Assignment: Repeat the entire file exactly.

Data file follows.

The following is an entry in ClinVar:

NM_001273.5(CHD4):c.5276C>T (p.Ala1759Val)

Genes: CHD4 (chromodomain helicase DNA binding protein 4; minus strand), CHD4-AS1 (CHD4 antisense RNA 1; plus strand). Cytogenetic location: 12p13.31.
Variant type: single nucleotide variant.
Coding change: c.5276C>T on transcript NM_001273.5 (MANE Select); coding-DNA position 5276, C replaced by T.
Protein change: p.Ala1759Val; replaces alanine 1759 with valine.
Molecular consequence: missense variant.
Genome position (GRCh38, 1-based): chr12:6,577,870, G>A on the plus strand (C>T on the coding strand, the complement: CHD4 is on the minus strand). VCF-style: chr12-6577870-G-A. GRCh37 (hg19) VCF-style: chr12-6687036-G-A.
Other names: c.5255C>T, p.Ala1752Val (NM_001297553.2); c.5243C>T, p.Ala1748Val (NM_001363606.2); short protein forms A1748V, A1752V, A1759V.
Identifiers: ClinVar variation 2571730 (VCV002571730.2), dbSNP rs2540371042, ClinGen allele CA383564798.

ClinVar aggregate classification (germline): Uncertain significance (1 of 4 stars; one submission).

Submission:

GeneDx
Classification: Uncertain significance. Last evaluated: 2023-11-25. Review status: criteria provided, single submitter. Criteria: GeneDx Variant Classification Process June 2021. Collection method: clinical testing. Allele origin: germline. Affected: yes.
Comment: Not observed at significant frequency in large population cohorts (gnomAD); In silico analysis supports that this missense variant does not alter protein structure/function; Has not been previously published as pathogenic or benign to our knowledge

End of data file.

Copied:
The following is an entry in ClinVar:

NM_001273.5(CHD4):c.5276C>T (p.Ala1759Val)

Genes: CHD4 (chromodomain helicase DNA binding protein 4; minus strand), CHD4-AS1 (CHD4 antisense RNA 1; plus strand). Cytogenetic location: 12p13.31.
Variant type: single nucleotide variant.
Coding change: c.5276C>T on transcript NM_001273.5 (MANE Select); coding-DNA position 5276, C replaced by T.
Protein change: p.Ala1759Val; replaces alanine 1759 with valine.
Molecular consequence: missense variant.
Genome position (GRCh38, 1-based): chr12:6,577,870, G>A on the plus strand (C>T on the coding strand, the complement: CHD4 is on the minus strand). VCF-style: chr12-6577870-G-A. GRCh37 (hg19) VCF-style: chr12-6687036-G-A.
Other names: c.5255C>T, p.Ala1752Val (NM_001297553.2); c.5243C>T, p.Ala1748Val (NM_001363606.2); short protein forms A1748V, A1752V, A1759V.
Identifiers: ClinVar variation 2571730 (VCV002571730.2), dbSNP rs2540371042, ClinGen allele CA383564798.

ClinVar aggregate classification (germline): Uncertain significance (1 of 4 stars; one submission).

Submission:

GeneDx
Classification: Uncertain significance. Last evaluated: 2023-11-25. Review status: criteria provided, single submitter. Criteria: GeneDx Variant Classification Process June 2021. Collection method: clinical testing. Allele origin: germline. Affected: yes.
Comment: Not observed at significant frequency in large population cohorts (gnomAD); In silico analysis supports that this missense variant does not alter protein structure/function; Has not been previously published as pathogenic or benign to our knowledge